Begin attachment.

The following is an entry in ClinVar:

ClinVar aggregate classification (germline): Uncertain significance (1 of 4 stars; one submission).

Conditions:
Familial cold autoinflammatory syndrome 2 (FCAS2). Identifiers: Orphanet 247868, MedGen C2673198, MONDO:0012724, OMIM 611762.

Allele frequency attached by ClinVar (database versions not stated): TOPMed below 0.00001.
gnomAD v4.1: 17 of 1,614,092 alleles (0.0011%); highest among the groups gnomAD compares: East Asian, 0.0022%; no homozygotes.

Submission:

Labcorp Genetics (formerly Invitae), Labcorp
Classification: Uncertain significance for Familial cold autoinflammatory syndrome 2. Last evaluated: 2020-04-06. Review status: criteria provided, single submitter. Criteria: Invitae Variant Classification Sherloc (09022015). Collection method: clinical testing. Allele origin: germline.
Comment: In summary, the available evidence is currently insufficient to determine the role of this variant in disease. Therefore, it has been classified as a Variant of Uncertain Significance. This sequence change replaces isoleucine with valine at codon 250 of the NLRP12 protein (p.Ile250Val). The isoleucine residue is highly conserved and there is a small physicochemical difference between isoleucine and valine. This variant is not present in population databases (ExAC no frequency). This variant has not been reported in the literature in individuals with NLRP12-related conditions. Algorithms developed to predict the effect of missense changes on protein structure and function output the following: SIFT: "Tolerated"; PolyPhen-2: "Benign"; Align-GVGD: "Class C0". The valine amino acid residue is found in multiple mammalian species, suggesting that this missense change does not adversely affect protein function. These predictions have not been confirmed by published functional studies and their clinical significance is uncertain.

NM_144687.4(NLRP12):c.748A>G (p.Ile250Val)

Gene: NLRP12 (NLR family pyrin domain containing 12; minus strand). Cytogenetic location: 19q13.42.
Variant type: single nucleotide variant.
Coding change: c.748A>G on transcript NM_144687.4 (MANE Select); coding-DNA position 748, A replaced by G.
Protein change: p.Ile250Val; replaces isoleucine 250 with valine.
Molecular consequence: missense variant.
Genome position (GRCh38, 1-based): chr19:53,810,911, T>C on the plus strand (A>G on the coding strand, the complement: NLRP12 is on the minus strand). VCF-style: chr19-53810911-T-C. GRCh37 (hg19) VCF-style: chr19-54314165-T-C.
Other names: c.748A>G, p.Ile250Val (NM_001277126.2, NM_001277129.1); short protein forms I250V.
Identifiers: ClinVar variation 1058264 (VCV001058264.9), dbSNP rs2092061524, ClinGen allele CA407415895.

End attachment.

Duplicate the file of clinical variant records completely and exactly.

The following is an entry in ClinVar:

ClinVar aggregate classification (germline): Uncertain significance (1 of 4 stars; one submission).

Conditions:
Familial cold autoinflammatory syndrome 2 (FCAS2). Identifiers: Orphanet 247868, MedGen C2673198, MONDO:0012724, OMIM 611762.

Allele frequency attached by ClinVar (database versions not stated): TOPMed below 0.00001.
gnomAD v4.1: 17 of 1,614,092 alleles (0.0011%); highest among the groups gnomAD compares: East Asian, 0.0022%; no homozygotes.

Submission:

Labcorp Genetics (formerly Invitae), Labcorp
Classification: Uncertain significance for Familial cold autoinflammatory syndrome 2. Last evaluated: 2020-04-06. Review status: criteria provided, single submitter. Criteria: Invitae Variant Classification Sherloc (09022015). Collection method: clinical testing. Allele origin: germline.
Comment: In summary, the available evidence is currently insufficient to determine the role of this variant in disease. Therefore, it has been classified as a Variant of Uncertain Significance. This sequence change replaces isoleucine with valine at codon 250 of the NLRP12 protein (p.Ile250Val). The isoleucine residue is highly conserved and there is a small physicochemical difference between isoleucine and valine. This variant is not present in population databases (ExAC no frequency). This variant has not been reported in the literature in individuals with NLRP12-related conditions. Algorithms developed to predict the effect of missense changes on protein structure and function output the following: SIFT: "Tolerated"; PolyPhen-2: "Benign"; Align-GVGD: "Class C0". The valine amino acid residue is found in multiple mammalian species, suggesting that this missense change does not adversely affect protein function. These predictions have not been confirmed by published functional studies and their clinical significance is uncertain.

NM_144687.4(NLRP12):c.748A>G (p.Ile250Val)

Gene: NLRP12 (NLR family pyrin domain containing 12; minus strand). Cytogenetic location: 19q13.42.
Variant type: single nucleotide variant.
Coding change: c.748A>G on transcript NM_144687.4 (MANE Select); coding-DNA position 748, A replaced by G.
Protein change: p.Ile250Val; replaces isoleucine 250 with valine.
Molecular consequence: missense variant.
Genome position (GRCh38, 1-based): chr19:53,810,911, T>C on the plus strand (A>G on the coding strand, the complement: NLRP12 is on the minus strand). VCF-style: chr19-53810911-T-C. GRCh37 (hg19) VCF-style: chr19-54314165-T-C.
Other names: c.748A>G, p.Ile250Val (NM_001277126.2, NM_001277129.1); short protein forms I250V.
Identifiers: ClinVar variation 1058264 (VCV001058264.9), dbSNP rs2092061524, ClinGen allele CA407415895.